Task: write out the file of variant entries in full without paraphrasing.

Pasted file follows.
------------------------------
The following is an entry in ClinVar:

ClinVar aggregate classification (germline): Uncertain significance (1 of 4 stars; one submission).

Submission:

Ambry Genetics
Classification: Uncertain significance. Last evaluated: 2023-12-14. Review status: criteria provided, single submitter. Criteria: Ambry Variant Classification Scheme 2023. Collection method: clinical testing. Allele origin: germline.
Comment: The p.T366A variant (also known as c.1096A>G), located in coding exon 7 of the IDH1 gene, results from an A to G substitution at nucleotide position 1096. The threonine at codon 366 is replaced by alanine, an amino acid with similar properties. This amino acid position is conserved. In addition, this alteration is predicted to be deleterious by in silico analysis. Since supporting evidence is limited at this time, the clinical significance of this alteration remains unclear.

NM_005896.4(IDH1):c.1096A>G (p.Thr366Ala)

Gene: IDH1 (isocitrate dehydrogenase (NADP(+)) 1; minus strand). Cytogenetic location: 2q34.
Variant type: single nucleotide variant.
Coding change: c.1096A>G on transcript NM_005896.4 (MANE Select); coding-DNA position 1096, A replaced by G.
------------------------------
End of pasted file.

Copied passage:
The following is an entry in ClinVar:

ClinVar aggregate classification (germline): Uncertain significance (1 of 4 stars; one submission).

Submission:

Ambry Genetics
Classification: Uncertain significance. Last evaluated: 2023-12-14. Review status: criteria provided, single submitter. Criteria: Ambry Variant Classification Scheme 2023. Collection method: clinical testing. Allele origin: germline.
Comment: The p.T366A variant (also known as c.1096A>G), located in coding exon 7 of the IDH1 gene, results from an A to G substitution at nucleotide position 1096. The threonine at codon 366 is replaced by alanine, an amino acid with similar properties. This amino acid position is conserved. In addition, this alteration is predicted to be deleterious by in silico analysis. Since supporting evidence is limited at this time, the clinical significance of this alteration remains unclear.

NM_005896.4(IDH1):c.1096A>G (p.Thr366Ala)

Gene: IDH1 (isocitrate dehydrogenase (NADP(+)) 1; minus strand). Cytogenetic location: 2q34.
Variant type: single nucleotide variant.
Coding change: c.1096A>G on transcript NM_005896.4 (MANE Select); coding-DNA position 1096, A replaced by G.